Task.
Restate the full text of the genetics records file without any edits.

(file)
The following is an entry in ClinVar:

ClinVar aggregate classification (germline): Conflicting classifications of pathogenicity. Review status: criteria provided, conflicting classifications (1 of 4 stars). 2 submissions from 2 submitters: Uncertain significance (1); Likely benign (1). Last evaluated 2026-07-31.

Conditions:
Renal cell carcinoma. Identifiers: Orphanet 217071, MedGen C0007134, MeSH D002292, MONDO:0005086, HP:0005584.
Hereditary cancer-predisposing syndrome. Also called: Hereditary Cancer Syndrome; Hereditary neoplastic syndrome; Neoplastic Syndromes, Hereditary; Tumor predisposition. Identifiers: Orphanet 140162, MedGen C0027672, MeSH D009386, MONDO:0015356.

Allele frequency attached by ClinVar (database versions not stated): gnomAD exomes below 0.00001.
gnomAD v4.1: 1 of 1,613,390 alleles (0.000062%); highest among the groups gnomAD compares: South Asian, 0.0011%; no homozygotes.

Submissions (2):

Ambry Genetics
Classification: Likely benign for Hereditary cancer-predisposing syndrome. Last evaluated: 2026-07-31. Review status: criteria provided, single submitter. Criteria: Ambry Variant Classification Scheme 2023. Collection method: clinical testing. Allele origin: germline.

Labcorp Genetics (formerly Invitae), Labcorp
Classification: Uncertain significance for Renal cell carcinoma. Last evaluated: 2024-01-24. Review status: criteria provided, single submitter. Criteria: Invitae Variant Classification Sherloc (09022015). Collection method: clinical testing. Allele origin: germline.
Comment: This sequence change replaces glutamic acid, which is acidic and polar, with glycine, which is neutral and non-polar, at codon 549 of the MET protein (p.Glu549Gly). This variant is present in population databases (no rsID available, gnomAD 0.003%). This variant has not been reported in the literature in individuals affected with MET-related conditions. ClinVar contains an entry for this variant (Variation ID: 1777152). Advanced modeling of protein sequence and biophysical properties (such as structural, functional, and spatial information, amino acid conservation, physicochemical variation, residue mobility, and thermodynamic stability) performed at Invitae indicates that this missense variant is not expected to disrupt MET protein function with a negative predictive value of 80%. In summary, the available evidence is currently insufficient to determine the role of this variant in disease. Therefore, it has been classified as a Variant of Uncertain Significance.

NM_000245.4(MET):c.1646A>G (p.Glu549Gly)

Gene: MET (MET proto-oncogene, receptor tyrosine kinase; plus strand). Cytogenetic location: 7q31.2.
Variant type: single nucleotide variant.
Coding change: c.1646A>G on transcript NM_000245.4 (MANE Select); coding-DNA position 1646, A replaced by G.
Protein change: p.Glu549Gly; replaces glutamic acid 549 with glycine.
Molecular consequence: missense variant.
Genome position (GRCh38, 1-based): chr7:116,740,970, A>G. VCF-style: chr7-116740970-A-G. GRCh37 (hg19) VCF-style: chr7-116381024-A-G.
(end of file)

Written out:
The following is an entry in ClinVar:

ClinVar aggregate classification (germline): Conflicting classifications of pathogenicity. Review status: criteria provided, conflicting classifications (1 of 4 stars). 2 submissions from 2 submitters: Uncertain significance (1); Likely benign (1). Last evaluated 2026-07-31.

Conditions:
Renal cell carcinoma. Identifiers: Orphanet 217071, MedGen C0007134, MeSH D002292, MONDO:0005086, HP:0005584.
Hereditary cancer-predisposing syndrome. Also called: Hereditary Cancer Syndrome; Hereditary neoplastic syndrome; Neoplastic Syndromes, Hereditary; Tumor predisposition. Identifiers: Orphanet 140162, MedGen C0027672, MeSH D009386, MONDO:0015356.

Allele frequency attached by ClinVar (database versions not stated): gnomAD exomes below 0.00001.
gnomAD v4.1: 1 of 1,613,390 alleles (0.000062%); highest among the groups gnomAD compares: South Asian, 0.0011%; no homozygotes.

Submissions (2):

Ambry Genetics
Classification: Likely benign for Hereditary cancer-predisposing syndrome. Last evaluated: 2026-07-31. Review status: criteria provided, single submitter. Criteria: Ambry Variant Classification Scheme 2023. Collection method: clinical testing. Allele origin: germline.

Labcorp Genetics (formerly Invitae), Labcorp
Classification: Uncertain significance for Renal cell carcinoma. Last evaluated: 2024-01-24. Review status: criteria provided, single submitter. Criteria: Invitae Variant Classification Sherloc (09022015). Collection method: clinical testing. Allele origin: germline.
Comment: This sequence change replaces glutamic acid, which is acidic and polar, with glycine, which is neutral and non-polar, at codon 549 of the MET protein (p.Glu549Gly). This variant is present in population databases (no rsID available, gnomAD 0.003%). This variant has not been reported in the literature in individuals affected with MET-related conditions. ClinVar contains an entry for this variant (Variation ID: 1777152). Advanced modeling of protein sequence and biophysical properties (such as structural, functional, and spatial information, amino acid conservation, physicochemical variation, residue mobility, and thermodynamic stability) performed at Invitae indicates that this missense variant is not expected to disrupt MET protein function with a negative predictive value of 80%. In summary, the available evidence is currently insufficient to determine the role of this variant in disease. Therefore, it has been classified as a Variant of Uncertain Significance.

NM_000245.4(MET):c.1646A>G (p.Glu549Gly)

Gene: MET (MET proto-oncogene, receptor tyrosine kinase; plus strand). Cytogenetic location: 7q31.2.
Variant type: single nucleotide variant.
Coding change: c.1646A>G on transcript NM_000245.4 (MANE Select); coding-DNA position 1646, A replaced by G.
Protein change: p.Glu549Gly; replaces glutamic acid 549 with glycine.
Molecular consequence: missense variant.
Genome position (GRCh38, 1-based): chr7:116,740,970, A>G. VCF-style: chr7-116740970-A-G. GRCh37 (hg19) VCF-style: chr7-116381024-A-G.